Henry Witham

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Makers of British botany, Plate 20 (Henry Witham of Lartington).png

Henry Thomas Maire Silvertop Witham (1779–1844) was the first English person to investigate the internal structure of fossil plants, and was a founder member of the Royal Geological Society.[1]

Born Henry Silvertop, he married Eliza, daughter of Thomas Witham, esq. of Headlam, in the county of Durham, and niece and heiress of William Witham, esq. of Cliffe, in Richmondshire, North Yorkshire, and thus inherited the Witham name and Coat of arms.[2] Though having no botanical training, he applied to plants James Nicol's method of examining rocks by slicing thin sections of them. His findings were published in his 1833 book The Internal Structure of Fossil Vegetables found in the Carboniferous and Oolitic deposits of Great Britain, illustrated by William MacGillivray.[3]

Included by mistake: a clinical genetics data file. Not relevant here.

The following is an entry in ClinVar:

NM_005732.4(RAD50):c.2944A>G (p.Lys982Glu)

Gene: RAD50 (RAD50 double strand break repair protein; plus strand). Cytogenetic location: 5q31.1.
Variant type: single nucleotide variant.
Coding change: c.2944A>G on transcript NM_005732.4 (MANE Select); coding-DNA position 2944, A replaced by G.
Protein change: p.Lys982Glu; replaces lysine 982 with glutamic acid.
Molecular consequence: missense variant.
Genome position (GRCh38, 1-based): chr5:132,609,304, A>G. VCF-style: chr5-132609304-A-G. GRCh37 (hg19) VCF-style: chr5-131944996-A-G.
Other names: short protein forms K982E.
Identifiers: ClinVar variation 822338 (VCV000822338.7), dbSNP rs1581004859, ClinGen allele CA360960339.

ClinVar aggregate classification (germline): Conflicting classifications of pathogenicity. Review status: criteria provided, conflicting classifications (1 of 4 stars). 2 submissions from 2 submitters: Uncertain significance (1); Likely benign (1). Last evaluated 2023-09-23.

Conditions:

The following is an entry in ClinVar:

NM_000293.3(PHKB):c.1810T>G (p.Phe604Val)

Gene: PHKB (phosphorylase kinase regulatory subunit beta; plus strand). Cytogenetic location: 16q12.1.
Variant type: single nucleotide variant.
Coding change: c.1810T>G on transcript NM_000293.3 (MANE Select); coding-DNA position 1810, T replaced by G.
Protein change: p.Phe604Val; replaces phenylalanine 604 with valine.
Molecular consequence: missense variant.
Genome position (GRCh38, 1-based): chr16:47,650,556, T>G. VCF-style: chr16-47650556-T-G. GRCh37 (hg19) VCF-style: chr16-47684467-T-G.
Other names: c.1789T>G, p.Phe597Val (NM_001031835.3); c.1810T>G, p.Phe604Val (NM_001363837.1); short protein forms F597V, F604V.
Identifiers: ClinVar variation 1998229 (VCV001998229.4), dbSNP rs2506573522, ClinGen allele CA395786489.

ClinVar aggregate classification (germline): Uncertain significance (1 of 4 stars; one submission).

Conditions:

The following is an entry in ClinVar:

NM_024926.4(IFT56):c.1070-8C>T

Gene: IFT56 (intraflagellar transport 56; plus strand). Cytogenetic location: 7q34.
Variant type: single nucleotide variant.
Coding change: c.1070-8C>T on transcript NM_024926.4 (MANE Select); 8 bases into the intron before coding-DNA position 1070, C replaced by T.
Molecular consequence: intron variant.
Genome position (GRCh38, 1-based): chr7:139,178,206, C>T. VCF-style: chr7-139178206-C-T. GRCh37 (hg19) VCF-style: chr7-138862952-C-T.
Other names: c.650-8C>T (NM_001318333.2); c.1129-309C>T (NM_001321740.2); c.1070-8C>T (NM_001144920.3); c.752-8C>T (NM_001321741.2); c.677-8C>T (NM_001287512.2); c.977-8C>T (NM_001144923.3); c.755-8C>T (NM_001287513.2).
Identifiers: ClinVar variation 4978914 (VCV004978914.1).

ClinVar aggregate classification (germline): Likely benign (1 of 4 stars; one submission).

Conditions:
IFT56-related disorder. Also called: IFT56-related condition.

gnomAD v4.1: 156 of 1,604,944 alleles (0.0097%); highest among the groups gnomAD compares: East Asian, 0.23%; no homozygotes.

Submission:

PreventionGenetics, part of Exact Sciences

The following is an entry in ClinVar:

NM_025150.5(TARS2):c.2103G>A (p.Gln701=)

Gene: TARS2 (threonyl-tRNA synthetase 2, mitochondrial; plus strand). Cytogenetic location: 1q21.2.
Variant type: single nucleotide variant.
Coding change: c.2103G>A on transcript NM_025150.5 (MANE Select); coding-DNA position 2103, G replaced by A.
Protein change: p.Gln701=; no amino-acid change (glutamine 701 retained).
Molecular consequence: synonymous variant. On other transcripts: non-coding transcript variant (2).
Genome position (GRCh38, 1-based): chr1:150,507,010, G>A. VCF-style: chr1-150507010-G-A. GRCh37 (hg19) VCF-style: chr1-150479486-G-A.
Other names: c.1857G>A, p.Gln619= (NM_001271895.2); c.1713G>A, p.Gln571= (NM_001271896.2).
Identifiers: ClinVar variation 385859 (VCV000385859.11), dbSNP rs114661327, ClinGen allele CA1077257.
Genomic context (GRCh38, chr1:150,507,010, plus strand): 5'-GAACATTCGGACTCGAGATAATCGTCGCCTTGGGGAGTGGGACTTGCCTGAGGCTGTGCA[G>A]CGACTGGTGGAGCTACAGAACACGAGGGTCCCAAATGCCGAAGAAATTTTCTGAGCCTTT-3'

He worked strenuously for the Mechanics Institute, which provided education for the working classes and the Relief of the Sick Poor.[1]

See also[edit]


  1. ^ a b http://www.teesdalediscovery.com/blue_plaque_trail.htm
  2. ^ John Burke (1836). A genealogical and heraldic history of the commoners of Great Britain and Ireland. 
  3. ^ Scott, Dukinfield H. (1913). "William Crawford Williamson". In Oliver, Francis Wall (ed.). Makers of British Botany. Cambridge University Press. 
  4. ^ "Author Query for 'Witham'". International Plant Names Index.